I have loved the course, my brain has been expanded in ways I didn’t expect. I can now code, catalogue according to RDA, Dewey and Library of Congress, search the deep web, explain the term web 2.0, create a LibGuide, write a rapid evidence review and speak conversational MARC – most of which will make no sense but makes me feel pretty proud of myself. I started the course with the goal of kick-starting a library career, but info management is so much more than that and I feel like there are lots of directions this course could take me in. I just hope starting a new career at nearly forty is less frightening than it feels right now. Ironically, this time twenty years ago I was in a very similar position – preparing for my final high school exams and figuring out what direction my life would then take.

This morning I finished the last assignment for this semester – which technically gives me a Graduate Certificate in Information Management – and now I am one step closer to the next stage in my life. That’s certainly a better feeling than 12 months ago when my life as I knew it felt like it had imploded in part and I had no idea what to do next. While I may not have that crystal ball telling me things will be fine in the end, I am actually excited about what I’m doing and where it might lead. That feels really good.

In the meantime, I have about four months until the next semester starts and lots of free time on my hands. Perhaps this could be the Summer of Barbara! Here’s the agenda so far:

  1. Get back to the garden! – I have made a start, cleared out two and a bit garden beds. I’ve planted lettuces, strawberry runners, parsley, and (inspired by Glen) I ordered and planted three types of potatoes which have all come up and look good so far. Sadly, I can’t for the life of me find where I put the details on the types I planted – I know one was King Edward) – but I’m sure they’ll all taste delicious. There’s plenty more weeding to do and I’ll be planting as I go. I’ll keep you updated on my progress.
  2. Read, read, read! – so many good books have been piling up on my bedside table. The stack is precariously high right now and may just take me out in my sleep if I can’t get through some of them soon.
  3. Cook – it’s been pretty boring in the kitchen for the last six months. But I’m starting to feel the cooking bug scratching its way to the surface again.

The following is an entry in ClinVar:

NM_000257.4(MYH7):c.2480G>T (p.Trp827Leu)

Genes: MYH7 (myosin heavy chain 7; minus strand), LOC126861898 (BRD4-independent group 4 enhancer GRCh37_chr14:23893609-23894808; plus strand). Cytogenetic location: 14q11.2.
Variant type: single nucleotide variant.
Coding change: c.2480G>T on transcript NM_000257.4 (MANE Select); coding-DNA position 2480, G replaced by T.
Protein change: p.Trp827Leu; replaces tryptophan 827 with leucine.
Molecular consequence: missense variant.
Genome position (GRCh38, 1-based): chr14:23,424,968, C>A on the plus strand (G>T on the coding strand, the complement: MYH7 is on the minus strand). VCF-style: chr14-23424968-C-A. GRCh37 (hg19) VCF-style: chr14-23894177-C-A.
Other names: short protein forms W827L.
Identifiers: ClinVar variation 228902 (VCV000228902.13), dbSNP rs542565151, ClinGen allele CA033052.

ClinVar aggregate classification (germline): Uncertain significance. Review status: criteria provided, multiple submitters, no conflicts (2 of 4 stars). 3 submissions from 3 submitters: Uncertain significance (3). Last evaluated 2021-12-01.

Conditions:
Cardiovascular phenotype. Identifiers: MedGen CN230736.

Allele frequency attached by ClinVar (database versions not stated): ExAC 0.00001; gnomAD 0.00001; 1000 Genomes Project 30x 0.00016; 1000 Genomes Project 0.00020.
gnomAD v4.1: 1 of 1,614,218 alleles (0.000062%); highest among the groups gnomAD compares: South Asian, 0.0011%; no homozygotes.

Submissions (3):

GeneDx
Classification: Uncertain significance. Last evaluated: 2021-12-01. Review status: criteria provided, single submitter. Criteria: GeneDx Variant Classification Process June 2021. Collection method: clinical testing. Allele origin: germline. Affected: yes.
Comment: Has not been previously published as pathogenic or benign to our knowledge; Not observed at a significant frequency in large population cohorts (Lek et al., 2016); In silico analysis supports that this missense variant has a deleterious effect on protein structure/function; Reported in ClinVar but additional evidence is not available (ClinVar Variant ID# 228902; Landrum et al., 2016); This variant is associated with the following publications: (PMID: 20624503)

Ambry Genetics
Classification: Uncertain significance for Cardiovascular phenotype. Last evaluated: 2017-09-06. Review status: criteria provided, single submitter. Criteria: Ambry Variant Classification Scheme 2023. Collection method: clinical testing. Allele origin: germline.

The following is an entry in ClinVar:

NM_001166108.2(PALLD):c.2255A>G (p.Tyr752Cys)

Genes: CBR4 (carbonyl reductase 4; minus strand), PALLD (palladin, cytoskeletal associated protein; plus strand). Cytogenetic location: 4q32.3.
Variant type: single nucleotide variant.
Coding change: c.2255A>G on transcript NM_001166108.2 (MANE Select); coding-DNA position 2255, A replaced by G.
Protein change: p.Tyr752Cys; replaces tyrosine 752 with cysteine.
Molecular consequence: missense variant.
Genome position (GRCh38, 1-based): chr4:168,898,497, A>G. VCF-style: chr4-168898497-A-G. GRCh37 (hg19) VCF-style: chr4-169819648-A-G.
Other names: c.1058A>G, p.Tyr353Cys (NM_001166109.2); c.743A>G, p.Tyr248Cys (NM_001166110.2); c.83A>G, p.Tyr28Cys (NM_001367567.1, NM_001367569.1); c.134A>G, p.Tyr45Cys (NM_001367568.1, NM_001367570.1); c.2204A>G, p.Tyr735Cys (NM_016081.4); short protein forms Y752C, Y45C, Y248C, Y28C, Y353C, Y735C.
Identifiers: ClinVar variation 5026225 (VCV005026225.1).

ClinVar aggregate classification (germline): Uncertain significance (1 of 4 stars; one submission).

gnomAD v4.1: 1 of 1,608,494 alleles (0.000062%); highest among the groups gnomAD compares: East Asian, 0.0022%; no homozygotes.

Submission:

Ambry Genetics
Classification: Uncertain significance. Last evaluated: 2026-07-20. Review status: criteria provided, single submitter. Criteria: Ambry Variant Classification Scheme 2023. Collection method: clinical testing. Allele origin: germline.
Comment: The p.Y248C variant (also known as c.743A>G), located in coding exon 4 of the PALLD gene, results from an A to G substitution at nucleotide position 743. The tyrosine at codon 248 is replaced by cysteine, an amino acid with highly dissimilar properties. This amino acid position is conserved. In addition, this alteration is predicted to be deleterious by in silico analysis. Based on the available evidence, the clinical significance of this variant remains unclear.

4. Painting – no, not the artistic type, I have absolutely no talent for that. But I am hoping I can spruce up my very dark lounge room with a new coat of white paint. This will include finally painting the 1970s style dark wood paneling on the back wall. I’ll post before and after photos for your approval.
  5. Start another blog – seems silly considering I haven’t had great success in recent years in keeping up with this one but I would like to track my journey out of teaching and into a library (or related) job. This will record the things I’ve learned and other interesting library-related topics. I’ll share it here too if I think it’s interesting. The first thing I need to do though is to come up with a catchy name. I need some help with this, so hit me up with some suggestions in the comments… please!

I’m sure there will be other things that come up that will spark my interest and keep me busy. Ah, it’s nice to sit here, looking at the glorious stretch of time ahead of me and feel motivated and inspired again. That’s a pretty special at any stage in life and I intend to make the most of it.

See you again soon (I promise!)

Barbara.

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The Charming Books of 2017 (so far)

When I came back to blogging this year I was sure I’d be able to do weekly or even twice weekly book reviews to catch up on all the fantastic and few not so great books I’ve been reading.  Clearly that hasn’t happened.  So today, in a break from my cataloguing class (it’s so much greater than it sounds, though that just might be me?) I thought I’d do a combo review.